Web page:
I write about weddings and weddingy things, so this is quite a departure from my typical articles about wedding behavior and perspective while planning. But, as a topic that is close to my heart and soul, I thought that maybe, just maybe, I could make some positive change simply by sharing my perspective, story and goal with you. Because, frankly? It's fucking exhausting sitting on it all by myself. What is it? Well, "it's" a common "problem" that is so taboo, and so, dare I say, scandalous, that nobody discusses it; nobody talks about it. In fact, it's so scary that network TV won't touch it or produce a show about it because of how they will be perceived by doing so.
It, is IVF. In vitro fertilization. Being infertile. Feeling broken. Something that affects millions of people both emotionally and physically on an annual basis. It's becoming so commonplace that in 2014, CNN reported that there is a record number of women using IVF to get pregnant. And yet, we still can't discuss it openly and honestly? C'mon! I mean... Should I whisper it? ivf. There, was that more comfortable? Well, fuck that! And fuck not talking about it! It's time to blow the lid off of this popsicle stand... Because pretty much everyone I know has gone through it, is going through it or knows someone who is going through it. Not being able to get pregnant or stay pregnant or having one too many vaginas or one too many penises is a thing, and IVF is a solution. Usually.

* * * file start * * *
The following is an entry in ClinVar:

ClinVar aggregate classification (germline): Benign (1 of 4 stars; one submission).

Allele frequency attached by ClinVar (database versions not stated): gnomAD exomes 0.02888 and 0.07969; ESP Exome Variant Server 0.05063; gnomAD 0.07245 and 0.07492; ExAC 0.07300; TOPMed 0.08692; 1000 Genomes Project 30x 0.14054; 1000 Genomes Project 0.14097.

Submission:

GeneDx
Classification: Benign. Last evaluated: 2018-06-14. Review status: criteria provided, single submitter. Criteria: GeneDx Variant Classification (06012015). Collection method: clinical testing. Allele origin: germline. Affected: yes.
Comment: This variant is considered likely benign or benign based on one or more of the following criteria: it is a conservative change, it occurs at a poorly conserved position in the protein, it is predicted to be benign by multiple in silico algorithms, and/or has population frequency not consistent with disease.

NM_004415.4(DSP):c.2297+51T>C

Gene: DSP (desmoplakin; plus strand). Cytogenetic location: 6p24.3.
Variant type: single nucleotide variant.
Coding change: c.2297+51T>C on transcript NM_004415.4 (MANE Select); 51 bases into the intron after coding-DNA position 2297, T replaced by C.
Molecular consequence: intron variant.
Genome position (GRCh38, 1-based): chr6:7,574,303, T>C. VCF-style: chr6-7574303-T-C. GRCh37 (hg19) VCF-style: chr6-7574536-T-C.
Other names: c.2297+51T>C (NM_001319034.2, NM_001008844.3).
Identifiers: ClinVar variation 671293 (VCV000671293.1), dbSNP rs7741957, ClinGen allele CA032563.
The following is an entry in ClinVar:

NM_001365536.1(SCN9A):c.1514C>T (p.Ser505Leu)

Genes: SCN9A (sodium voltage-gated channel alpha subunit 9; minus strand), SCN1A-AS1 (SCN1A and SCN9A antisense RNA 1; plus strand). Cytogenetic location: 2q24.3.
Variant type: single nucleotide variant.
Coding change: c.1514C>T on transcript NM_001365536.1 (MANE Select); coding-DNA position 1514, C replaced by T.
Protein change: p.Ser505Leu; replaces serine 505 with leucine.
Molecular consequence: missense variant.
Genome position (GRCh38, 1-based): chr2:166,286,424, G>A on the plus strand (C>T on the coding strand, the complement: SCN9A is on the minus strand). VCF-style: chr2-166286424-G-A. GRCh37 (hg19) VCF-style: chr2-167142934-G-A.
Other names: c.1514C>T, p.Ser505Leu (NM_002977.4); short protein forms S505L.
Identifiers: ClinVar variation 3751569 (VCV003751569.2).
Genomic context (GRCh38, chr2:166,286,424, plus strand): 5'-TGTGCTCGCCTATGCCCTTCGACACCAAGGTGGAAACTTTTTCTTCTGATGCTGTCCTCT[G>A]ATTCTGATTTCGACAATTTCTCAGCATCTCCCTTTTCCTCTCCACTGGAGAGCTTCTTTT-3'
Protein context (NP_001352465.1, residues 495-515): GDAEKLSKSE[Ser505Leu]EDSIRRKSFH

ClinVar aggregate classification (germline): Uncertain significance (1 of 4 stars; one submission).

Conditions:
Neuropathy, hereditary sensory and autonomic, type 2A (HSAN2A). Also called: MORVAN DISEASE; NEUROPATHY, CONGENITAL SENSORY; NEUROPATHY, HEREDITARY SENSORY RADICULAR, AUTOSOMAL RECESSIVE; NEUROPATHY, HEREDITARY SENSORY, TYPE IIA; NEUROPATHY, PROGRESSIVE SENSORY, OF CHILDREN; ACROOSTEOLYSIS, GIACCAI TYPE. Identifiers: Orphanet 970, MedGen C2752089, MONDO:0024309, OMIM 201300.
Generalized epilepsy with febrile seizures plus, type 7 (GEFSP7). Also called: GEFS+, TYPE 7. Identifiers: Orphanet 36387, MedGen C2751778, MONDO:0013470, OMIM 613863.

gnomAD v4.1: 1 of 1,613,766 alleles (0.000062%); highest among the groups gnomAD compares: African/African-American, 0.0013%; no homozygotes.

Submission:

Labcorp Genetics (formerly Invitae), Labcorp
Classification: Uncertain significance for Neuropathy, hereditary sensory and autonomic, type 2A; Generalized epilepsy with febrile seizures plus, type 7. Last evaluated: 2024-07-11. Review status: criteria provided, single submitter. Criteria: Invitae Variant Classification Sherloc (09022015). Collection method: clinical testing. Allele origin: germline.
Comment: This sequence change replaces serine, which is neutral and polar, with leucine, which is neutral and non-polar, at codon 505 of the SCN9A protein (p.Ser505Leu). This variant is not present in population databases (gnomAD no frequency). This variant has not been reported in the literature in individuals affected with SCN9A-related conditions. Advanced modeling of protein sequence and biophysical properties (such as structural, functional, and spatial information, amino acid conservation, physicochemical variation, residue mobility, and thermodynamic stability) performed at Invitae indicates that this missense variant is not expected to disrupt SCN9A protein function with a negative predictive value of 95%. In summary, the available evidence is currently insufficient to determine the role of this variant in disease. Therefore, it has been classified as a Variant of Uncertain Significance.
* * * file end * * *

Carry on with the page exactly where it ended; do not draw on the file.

Because infertility doesn't discriminate. It doesn't care about color or race, or who you love or who you sleep with. It doesn't care how much money you have or don't have. It doesn't care if you're famous (Google all of the stars who have gone through IVF); it's an equal opportunity for all. And, I never thought it would happen to me... Well, to my hus and me. Seriously, I spent all of my 20s trying not to get pregnant (little did I know), and too much time in my 30s trying to get pregnant. And now? Because of IVF, I am a mother of two "test tube" babies. I went through a hysterosalpingogram (HSG), round after round of IUIs (inseminations), egg retrievals (they put you under for that shit), and finally, several rounds of in vitro. I stumbled my way through self-injections, mind-altering hormone pills, and what felt like exhibitionism considering how often I was naked around strangers, all to finally have what most couples accidentally have after a drunken night at a bar.